The game seems to favor accomplishing one’s own goals over interfering with others, which I find is one of the things that makes it approachable for newer gamers. A loss won’t make a player feel that they’ve been picked on or singled out. Instead, it’s an opportunity to try a new strategy next game. The four Special Actions also make for meaningful decisions every turn – it is very rare to feel like there is nothing to do on a given turn.

While a player’s Victory Points from their current Carriage level are public, any Victory Point chits collected from the board are kept face-down. This makes for some tight games as players jockey for a few final points before somebody triggers the endgame. It also encourages newer Euro gamers to become more aware of what their opponents have done in the game.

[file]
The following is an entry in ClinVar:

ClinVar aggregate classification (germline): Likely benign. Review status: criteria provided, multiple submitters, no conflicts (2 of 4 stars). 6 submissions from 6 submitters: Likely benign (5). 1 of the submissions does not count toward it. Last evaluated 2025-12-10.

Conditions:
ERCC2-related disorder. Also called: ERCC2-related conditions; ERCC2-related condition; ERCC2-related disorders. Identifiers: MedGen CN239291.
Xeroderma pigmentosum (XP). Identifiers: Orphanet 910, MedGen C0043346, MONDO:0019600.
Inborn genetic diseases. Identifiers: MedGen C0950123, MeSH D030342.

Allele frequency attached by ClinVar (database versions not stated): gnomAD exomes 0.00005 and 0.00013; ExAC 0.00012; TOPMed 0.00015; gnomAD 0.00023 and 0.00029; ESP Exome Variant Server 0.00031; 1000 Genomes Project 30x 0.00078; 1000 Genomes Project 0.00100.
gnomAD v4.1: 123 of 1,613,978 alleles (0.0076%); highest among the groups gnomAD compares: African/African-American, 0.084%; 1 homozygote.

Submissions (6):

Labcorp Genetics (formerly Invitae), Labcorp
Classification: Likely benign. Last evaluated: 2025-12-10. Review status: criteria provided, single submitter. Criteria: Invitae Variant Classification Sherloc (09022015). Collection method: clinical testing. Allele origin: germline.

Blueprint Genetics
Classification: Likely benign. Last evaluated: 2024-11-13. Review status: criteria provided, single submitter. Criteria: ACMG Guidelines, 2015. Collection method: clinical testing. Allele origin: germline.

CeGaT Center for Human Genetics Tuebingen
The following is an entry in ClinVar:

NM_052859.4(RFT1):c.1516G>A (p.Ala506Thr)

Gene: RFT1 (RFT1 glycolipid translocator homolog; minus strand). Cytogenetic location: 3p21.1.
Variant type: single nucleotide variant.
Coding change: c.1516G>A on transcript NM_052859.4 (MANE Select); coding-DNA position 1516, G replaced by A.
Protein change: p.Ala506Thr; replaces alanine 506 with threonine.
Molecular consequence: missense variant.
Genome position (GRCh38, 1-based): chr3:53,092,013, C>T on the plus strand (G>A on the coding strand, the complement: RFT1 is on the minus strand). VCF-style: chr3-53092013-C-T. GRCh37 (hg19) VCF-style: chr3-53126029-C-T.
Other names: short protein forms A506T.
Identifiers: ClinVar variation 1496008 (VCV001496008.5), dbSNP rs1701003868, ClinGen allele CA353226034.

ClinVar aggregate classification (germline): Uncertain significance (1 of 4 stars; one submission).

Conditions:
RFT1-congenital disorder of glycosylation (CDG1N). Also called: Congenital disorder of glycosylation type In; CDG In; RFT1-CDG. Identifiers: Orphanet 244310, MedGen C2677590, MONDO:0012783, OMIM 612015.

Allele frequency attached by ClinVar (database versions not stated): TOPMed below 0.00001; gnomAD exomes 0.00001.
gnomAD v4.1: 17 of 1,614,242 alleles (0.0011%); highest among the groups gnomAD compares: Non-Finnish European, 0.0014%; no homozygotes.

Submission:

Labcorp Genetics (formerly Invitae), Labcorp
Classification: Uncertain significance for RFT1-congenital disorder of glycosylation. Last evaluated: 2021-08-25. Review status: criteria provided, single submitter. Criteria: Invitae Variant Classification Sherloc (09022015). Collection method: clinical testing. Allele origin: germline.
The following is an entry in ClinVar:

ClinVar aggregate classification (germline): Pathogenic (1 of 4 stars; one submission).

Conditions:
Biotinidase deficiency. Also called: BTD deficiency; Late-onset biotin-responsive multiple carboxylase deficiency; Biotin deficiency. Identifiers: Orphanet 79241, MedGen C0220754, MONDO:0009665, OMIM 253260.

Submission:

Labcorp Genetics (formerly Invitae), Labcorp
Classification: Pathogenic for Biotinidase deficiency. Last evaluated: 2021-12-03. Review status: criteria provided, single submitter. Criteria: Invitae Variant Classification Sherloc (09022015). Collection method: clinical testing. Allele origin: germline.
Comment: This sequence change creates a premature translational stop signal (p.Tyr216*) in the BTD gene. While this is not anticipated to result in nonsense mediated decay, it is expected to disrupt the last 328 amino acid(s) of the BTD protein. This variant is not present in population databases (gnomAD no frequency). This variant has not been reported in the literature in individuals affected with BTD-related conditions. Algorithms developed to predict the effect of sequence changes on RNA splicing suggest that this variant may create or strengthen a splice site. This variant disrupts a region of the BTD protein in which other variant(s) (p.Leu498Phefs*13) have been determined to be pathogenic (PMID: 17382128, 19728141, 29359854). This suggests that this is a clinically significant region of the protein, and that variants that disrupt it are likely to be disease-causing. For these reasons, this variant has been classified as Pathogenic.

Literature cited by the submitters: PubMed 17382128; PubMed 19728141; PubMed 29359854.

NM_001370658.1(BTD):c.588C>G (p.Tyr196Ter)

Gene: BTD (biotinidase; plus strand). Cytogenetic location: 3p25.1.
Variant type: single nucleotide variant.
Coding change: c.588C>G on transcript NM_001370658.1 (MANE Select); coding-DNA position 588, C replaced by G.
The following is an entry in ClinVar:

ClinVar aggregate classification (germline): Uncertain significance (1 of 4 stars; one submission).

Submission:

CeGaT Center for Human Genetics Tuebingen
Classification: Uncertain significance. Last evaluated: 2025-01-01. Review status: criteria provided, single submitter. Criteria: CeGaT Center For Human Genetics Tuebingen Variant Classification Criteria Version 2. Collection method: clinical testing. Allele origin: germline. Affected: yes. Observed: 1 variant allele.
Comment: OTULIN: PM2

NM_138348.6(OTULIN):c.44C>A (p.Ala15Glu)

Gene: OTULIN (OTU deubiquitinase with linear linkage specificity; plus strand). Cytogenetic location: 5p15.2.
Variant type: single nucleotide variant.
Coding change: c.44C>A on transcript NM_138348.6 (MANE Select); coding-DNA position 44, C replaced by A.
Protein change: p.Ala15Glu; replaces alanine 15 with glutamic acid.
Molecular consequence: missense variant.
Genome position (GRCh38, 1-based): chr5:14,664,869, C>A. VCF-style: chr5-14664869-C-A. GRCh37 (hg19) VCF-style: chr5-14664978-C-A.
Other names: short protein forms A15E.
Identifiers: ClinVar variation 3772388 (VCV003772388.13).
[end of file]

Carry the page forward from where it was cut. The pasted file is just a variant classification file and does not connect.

Overall Impression: Whether you are introducing a player to Euro Games or just want a lighter Euro to play in an hour or less, Thurn and Taxis is a quality game. It provides more choices and less player versus player aggressive options than Ticket to Ride, and the many ways of earning victory points give it a solid level of replay value. If you can find it at your Friendly Local Game Store, I would strongly suggest that you pick it up.

 
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4
Rated 50 Games
7
105 of 116 gamers found this helpful
“Revisiting The Classics: Thurn & Taxis by Rio Grande Games Review by David Lowry”